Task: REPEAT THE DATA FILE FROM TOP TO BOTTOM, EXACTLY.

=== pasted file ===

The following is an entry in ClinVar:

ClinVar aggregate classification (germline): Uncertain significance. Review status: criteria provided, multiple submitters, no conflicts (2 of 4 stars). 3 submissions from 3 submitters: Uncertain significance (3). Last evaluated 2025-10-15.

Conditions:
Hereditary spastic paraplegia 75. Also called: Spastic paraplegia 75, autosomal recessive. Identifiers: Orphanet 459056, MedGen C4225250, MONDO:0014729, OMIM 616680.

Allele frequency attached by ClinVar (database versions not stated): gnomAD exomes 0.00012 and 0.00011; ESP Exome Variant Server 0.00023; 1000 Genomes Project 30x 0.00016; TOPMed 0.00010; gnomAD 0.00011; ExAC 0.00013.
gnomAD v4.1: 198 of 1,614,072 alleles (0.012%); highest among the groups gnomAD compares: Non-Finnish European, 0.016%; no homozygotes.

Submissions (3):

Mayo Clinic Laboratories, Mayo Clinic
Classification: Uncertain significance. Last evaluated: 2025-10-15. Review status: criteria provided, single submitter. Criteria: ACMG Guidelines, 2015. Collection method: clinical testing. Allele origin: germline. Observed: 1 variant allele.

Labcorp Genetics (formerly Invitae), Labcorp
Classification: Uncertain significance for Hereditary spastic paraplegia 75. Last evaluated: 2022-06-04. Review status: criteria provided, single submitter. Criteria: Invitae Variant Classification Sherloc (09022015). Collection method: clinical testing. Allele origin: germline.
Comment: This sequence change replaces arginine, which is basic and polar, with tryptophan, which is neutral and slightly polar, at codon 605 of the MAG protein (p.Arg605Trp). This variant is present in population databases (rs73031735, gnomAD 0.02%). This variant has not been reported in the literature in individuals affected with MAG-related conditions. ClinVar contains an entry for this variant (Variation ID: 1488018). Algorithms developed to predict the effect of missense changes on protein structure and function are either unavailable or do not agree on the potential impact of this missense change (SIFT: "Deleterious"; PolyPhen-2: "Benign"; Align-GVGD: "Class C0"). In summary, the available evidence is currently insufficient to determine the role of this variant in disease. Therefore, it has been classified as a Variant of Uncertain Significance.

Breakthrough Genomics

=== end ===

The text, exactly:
The following is an entry in ClinVar:

ClinVar aggregate classification (germline): Uncertain significance. Review status: criteria provided, multiple submitters, no conflicts (2 of 4 stars). 3 submissions from 3 submitters: Uncertain significance (3). Last evaluated 2025-10-15.

Conditions:
Hereditary spastic paraplegia 75. Also called: Spastic paraplegia 75, autosomal recessive. Identifiers: Orphanet 459056, MedGen C4225250, MONDO:0014729, OMIM 616680.

Allele frequency attached by ClinVar (database versions not stated): gnomAD exomes 0.00012 and 0.00011; ESP Exome Variant Server 0.00023; 1000 Genomes Project 30x 0.00016; TOPMed 0.00010; gnomAD 0.00011; ExAC 0.00013.
gnomAD v4.1: 198 of 1,614,072 alleles (0.012%); highest among the groups gnomAD compares: Non-Finnish European, 0.016%; no homozygotes.

Submissions (3):

Mayo Clinic Laboratories, Mayo Clinic
Classification: Uncertain significance. Last evaluated: 2025-10-15. Review status: criteria provided, single submitter. Criteria: ACMG Guidelines, 2015. Collection method: clinical testing. Allele origin: germline. Observed: 1 variant allele.

Labcorp Genetics (formerly Invitae), Labcorp
Classification: Uncertain significance for Hereditary spastic paraplegia 75. Last evaluated: 2022-06-04. Review status: criteria provided, single submitter. Criteria: Invitae Variant Classification Sherloc (09022015). Collection method: clinical testing. Allele origin: germline.
Comment: This sequence change replaces arginine, which is basic and polar, with tryptophan, which is neutral and slightly polar, at codon 605 of the MAG protein (p.Arg605Trp). This variant is present in population databases (rs73031735, gnomAD 0.02%). This variant has not been reported in the literature in individuals affected with MAG-related conditions. ClinVar contains an entry for this variant (Variation ID: 1488018). Algorithms developed to predict the effect of missense changes on protein structure and function are either unavailable or do not agree on the potential impact of this missense change (SIFT: "Deleterious"; PolyPhen-2: "Benign"; Align-GVGD: "Class C0"). In summary, the available evidence is currently insufficient to determine the role of this variant in disease. Therefore, it has been classified as a Variant of Uncertain Significance.

Breakthrough Genomics